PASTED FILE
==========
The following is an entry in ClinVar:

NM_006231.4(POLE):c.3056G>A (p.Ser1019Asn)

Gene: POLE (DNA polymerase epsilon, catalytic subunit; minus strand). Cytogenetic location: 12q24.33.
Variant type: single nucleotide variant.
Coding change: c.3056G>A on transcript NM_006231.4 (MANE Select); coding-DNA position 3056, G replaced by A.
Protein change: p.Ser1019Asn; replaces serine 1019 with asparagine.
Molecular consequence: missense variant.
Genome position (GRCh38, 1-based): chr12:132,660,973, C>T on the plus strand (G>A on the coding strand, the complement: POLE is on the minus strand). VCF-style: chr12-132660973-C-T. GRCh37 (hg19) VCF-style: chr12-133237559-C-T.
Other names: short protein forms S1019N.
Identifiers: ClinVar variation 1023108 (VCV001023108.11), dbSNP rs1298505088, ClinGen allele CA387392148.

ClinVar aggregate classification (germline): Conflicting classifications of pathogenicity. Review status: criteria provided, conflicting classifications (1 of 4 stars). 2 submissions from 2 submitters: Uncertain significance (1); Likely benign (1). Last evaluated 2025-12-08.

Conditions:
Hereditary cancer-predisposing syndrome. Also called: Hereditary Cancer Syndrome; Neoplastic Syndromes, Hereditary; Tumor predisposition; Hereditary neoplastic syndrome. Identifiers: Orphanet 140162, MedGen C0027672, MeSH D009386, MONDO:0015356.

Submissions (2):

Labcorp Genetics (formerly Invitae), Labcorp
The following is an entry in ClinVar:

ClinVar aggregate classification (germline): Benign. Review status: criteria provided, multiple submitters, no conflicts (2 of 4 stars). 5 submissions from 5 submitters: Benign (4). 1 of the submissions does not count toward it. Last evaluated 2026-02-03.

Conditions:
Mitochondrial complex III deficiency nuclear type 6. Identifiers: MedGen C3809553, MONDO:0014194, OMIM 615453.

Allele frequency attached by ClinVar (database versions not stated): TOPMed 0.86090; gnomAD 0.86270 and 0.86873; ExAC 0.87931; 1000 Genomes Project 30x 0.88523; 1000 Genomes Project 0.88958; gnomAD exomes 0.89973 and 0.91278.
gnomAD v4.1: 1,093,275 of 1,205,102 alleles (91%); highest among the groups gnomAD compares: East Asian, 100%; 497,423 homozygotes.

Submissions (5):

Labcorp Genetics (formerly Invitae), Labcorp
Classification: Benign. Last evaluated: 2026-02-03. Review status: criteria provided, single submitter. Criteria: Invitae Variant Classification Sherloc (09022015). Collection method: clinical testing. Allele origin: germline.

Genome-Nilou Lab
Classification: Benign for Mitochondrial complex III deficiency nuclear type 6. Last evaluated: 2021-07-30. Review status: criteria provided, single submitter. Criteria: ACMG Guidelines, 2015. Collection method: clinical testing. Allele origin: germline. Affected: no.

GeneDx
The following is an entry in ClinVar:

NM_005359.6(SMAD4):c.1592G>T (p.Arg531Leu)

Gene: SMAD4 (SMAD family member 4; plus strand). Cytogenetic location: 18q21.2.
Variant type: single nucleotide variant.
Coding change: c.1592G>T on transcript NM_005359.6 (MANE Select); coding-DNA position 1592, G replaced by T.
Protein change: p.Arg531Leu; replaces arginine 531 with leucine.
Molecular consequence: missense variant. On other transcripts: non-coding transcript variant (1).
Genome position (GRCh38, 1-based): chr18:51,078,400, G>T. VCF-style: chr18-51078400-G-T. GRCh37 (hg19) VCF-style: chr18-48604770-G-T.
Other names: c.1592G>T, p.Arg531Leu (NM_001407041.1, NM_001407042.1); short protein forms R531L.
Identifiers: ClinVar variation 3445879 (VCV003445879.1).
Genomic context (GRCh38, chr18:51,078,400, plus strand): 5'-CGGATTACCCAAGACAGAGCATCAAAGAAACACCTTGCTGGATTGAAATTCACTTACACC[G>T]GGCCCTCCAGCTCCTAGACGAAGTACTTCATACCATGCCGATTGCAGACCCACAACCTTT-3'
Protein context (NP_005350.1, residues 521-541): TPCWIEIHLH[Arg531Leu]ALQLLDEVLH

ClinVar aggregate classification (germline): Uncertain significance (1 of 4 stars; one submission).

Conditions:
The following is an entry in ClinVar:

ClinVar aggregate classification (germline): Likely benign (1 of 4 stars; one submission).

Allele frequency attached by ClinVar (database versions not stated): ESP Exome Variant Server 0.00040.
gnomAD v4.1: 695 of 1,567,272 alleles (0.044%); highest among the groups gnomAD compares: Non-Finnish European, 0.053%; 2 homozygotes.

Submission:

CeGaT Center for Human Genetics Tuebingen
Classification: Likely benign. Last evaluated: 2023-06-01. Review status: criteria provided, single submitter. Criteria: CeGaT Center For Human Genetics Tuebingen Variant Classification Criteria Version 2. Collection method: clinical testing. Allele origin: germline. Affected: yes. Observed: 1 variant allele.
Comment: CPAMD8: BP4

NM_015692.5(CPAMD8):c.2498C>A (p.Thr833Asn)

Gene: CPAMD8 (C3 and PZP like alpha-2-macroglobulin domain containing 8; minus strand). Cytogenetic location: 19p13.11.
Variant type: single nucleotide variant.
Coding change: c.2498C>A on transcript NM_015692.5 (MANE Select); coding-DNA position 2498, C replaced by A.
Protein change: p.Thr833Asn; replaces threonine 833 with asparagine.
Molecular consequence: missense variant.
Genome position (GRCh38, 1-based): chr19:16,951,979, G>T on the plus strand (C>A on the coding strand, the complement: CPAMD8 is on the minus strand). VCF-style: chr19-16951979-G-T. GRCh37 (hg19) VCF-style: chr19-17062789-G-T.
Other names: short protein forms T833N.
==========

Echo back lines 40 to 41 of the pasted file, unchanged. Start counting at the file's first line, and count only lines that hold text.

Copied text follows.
ClinVar aggregate classification (germline): Uncertain significance (1 of 4 stars; one submission).

Conditions: